“The ammo I want costs how much now? I’m not paying that!”
It’s a refrain heard constantly in every gun shop in the country these days. For the last several years, ammo prices had been rising. Much of it was wartime demand due to combat deployment in Iraq and Afghanistan. Huge construction surges in other countries, notably China, had consumed an escalated share of critical raw material for ammunition, driving prices up worldwide. Plus, there are other international factors that are affecting the cost of raw materials.
Then, the May 2011 price hike hit.
Despite the dismay over ammo costs, the price of ammunition hasn’t increased that much and, in some cases, has actually gone down.
1986 Vs. Mid-2011
In 1986, Gun Digest listed manufacturers’ suggested retail prices for small arms ammunition. That’s no longer their practice, so for comparison, I did some price checking at a couple of local gun shops. The results were fascinating. All listings are for 50-round boxes.
In 1986, .45 ACP 185-gr. JHP listed at $26.05 for 50 rounds; .45 ACP 230-gr. FMJ was not listed, but wouldn’t have been much less. In June of 2011, comparable generic 230-gr. JHP (Winchester white box) in this caliber is running in the low $30 range at one store, and 230-gr. aluminum case Blazer hardball is available for $23.95 at another.
In 1986, MSRP for a box of 158-gr. lead round nose practice ammo in .38 Special was $17.10. Today, the rough equivalent — Sellier & Bellot 158-gr. .38 Special full metal jacket — is $20.50 per same-size box, while PMC 132-gr. full metal jacket is only $18.99, and Speer Lawman 158-gr. flat-nose +P FMJ is $20.99 — a pretty insignificant price increase over a quarter of a century.
Twenty-five years ago, .44 Magnum cartridges were running in the $30 per box range, according to Gun Digest. Today, I was quoted a same-count box of 240-gr. Blazer .44 Magnum jacketed soft point for $37.95. That’s a negligible increase, even allowing for the fact that aluminum Blazer cases aren’t reloadable.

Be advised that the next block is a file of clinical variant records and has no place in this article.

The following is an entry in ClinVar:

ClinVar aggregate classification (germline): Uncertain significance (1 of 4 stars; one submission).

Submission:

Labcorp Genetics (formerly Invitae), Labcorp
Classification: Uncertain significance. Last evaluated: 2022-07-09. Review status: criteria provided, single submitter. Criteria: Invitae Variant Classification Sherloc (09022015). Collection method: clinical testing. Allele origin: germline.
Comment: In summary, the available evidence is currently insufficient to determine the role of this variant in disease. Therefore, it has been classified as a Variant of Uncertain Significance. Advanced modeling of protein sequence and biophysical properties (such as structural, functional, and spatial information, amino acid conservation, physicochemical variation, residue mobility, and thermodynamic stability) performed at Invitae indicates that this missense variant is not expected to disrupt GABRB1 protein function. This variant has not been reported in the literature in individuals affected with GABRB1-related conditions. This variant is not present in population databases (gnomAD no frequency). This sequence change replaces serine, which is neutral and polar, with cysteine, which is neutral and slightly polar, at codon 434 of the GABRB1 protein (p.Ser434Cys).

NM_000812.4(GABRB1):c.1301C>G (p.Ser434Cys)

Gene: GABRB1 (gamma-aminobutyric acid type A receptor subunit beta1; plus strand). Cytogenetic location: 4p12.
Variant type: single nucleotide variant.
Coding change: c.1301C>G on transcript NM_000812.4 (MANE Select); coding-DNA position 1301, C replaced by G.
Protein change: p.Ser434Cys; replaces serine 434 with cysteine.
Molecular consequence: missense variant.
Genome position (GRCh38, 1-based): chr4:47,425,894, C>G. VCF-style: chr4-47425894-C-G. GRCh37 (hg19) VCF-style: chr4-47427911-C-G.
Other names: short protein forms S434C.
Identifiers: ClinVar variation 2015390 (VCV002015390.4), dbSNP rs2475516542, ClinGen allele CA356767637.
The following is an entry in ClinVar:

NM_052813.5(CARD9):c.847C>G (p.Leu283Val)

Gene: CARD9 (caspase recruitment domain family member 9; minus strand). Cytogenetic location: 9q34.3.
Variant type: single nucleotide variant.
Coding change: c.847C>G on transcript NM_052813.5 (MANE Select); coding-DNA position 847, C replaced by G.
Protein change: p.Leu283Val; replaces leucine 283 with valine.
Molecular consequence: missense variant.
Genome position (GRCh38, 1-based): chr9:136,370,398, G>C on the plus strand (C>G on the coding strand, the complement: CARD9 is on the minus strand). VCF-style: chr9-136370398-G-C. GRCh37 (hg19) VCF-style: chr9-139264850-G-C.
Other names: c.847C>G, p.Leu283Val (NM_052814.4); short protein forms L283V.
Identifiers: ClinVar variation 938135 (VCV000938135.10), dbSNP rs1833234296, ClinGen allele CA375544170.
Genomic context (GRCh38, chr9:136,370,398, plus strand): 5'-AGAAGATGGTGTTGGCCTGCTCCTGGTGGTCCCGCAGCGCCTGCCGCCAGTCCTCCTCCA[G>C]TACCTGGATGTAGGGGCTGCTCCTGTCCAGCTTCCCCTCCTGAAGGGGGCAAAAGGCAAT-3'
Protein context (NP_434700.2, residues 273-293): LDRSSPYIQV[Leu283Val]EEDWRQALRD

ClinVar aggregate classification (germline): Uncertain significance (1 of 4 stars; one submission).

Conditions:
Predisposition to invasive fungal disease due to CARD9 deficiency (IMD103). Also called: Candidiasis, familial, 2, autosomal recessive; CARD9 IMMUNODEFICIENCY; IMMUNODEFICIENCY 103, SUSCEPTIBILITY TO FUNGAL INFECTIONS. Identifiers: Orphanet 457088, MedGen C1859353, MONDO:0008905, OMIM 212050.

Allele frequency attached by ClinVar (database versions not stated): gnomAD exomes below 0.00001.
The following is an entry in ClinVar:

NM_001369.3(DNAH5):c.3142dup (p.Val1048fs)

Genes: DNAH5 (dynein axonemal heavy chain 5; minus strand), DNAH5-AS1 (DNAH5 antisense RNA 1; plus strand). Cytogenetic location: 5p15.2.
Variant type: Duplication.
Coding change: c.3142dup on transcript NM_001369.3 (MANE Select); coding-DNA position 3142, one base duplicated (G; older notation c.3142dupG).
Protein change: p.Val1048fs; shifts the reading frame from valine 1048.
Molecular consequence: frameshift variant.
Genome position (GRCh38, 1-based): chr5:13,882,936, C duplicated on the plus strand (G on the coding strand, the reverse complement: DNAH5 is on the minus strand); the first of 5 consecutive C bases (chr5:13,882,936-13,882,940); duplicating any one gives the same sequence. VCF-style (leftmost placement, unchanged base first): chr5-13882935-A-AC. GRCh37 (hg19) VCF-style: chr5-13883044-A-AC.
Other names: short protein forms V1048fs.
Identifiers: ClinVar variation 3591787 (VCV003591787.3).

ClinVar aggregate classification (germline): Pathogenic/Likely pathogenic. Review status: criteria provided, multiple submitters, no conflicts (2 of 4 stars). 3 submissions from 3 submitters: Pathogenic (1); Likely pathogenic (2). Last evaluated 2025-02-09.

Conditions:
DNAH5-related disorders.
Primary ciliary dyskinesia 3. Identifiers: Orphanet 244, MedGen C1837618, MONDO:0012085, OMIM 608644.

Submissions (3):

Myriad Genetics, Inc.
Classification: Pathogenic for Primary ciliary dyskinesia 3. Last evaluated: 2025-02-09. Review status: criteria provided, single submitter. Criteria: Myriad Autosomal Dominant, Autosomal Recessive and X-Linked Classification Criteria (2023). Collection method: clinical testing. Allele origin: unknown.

Gun Digest 1986 listed 158-gr. jacketed soft point (JSP) .357 Magnum ammunition at $23.80 a box. In mid-2011, I found American Eagle 158-gr. JSP for $27.95. An increase of $4.15 over a quarter century — slightly less than 17 cents per year. Given the rate of inflation, that’s pretty nice pricing.
What’s Cheaper Now
And here’s the best for last: the 9mm Luger, perhaps the most popular centerfire handgun cartridge in the self-defense market today. In 1986, a box of 115-gr. jacketed hollowpoint 9mm cost $22.50. Today, I found a box of Remington-UMC 115-gr. JHP for sale at a local gun shop for $21.99 per box. That box was green and white instead of green and yellow, and it said “Remington-UMC” instead of just “Remington,” but it was the identical bullet at the identical velocity. The price had actually gone down 51 cents!
Gun Digest 1986 listed 115-gr. and 124-gr. full metal jacket 9mm Luger practice ammo at the same $22.50 per box. Today, I was able to find 115-gr. FMJ Blazer at $12.50, barely more than half the dollar figure of 1986. PMC in the same configuration was $12.99 a box — still far below 1986 MSRP. And that’s before taking into account the lower purchasing power of today’s dollar!
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